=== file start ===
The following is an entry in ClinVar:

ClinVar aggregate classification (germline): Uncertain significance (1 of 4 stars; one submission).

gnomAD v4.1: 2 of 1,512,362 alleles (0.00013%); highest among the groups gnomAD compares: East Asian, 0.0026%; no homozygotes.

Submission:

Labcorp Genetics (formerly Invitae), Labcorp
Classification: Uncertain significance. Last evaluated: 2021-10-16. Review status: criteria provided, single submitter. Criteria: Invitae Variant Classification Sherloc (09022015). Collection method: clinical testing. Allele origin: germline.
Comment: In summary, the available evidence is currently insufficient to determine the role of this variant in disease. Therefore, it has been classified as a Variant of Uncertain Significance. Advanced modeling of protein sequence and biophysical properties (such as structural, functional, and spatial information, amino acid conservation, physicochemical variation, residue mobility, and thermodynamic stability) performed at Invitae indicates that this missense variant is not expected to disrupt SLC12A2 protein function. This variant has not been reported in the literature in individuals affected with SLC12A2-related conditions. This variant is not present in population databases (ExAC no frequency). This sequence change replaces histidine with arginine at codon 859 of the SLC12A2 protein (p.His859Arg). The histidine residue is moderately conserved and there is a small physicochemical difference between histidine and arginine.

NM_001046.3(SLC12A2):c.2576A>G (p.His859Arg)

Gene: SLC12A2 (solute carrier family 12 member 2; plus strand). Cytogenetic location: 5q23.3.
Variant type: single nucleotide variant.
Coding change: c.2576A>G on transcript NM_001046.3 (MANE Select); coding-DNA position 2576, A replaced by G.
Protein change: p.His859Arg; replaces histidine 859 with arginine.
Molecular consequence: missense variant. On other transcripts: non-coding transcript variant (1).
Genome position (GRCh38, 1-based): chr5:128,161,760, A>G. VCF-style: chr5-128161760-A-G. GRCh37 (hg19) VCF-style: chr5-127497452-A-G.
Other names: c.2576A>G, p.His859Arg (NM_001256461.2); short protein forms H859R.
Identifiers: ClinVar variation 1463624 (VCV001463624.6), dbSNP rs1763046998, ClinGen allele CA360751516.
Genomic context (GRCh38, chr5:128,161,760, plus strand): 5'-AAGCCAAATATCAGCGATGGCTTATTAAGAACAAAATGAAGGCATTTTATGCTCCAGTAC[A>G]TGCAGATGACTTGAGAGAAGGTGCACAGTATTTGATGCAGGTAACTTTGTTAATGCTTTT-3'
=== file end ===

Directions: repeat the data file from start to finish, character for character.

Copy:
The following is an entry in ClinVar:

ClinVar aggregate classification (germline): Uncertain significance (1 of 4 stars; one submission).

gnomAD v4.1: 2 of 1,512,362 alleles (0.00013%); highest among the groups gnomAD compares: East Asian, 0.0026%; no homozygotes.

Submission:

Labcorp Genetics (formerly Invitae), Labcorp
Classification: Uncertain significance. Last evaluated: 2021-10-16. Review status: criteria provided, single submitter. Criteria: Invitae Variant Classification Sherloc (09022015). Collection method: clinical testing. Allele origin: germline.
Comment: In summary, the available evidence is currently insufficient to determine the role of this variant in disease. Therefore, it has been classified as a Variant of Uncertain Significance. Advanced modeling of protein sequence and biophysical properties (such as structural, functional, and spatial information, amino acid conservation, physicochemical variation, residue mobility, and thermodynamic stability) performed at Invitae indicates that this missense variant is not expected to disrupt SLC12A2 protein function. This variant has not been reported in the literature in individuals affected with SLC12A2-related conditions. This variant is not present in population databases (ExAC no frequency). This sequence change replaces histidine with arginine at codon 859 of the SLC12A2 protein (p.His859Arg). The histidine residue is moderately conserved and there is a small physicochemical difference between histidine and arginine.

NM_001046.3(SLC12A2):c.2576A>G (p.His859Arg)

Gene: SLC12A2 (solute carrier family 12 member 2; plus strand). Cytogenetic location: 5q23.3.
Variant type: single nucleotide variant.
Coding change: c.2576A>G on transcript NM_001046.3 (MANE Select); coding-DNA position 2576, A replaced by G.
Protein change: p.His859Arg; replaces histidine 859 with arginine.
Molecular consequence: missense variant. On other transcripts: non-coding transcript variant (1).
Genome position (GRCh38, 1-based): chr5:128,161,760, A>G. VCF-style: chr5-128161760-A-G. GRCh37 (hg19) VCF-style: chr5-127497452-A-G.
Other names: c.2576A>G, p.His859Arg (NM_001256461.2); short protein forms H859R.
Identifiers: ClinVar variation 1463624 (VCV001463624.6), dbSNP rs1763046998, ClinGen allele CA360751516.
Genomic context (GRCh38, chr5:128,161,760, plus strand): 5'-AAGCCAAATATCAGCGATGGCTTATTAAGAACAAAATGAAGGCATTTTATGCTCCAGTAC[A>G]TGCAGATGACTTGAGAGAAGGTGCACAGTATTTGATGCAGGTAACTTTGTTAATGCTTTT-3'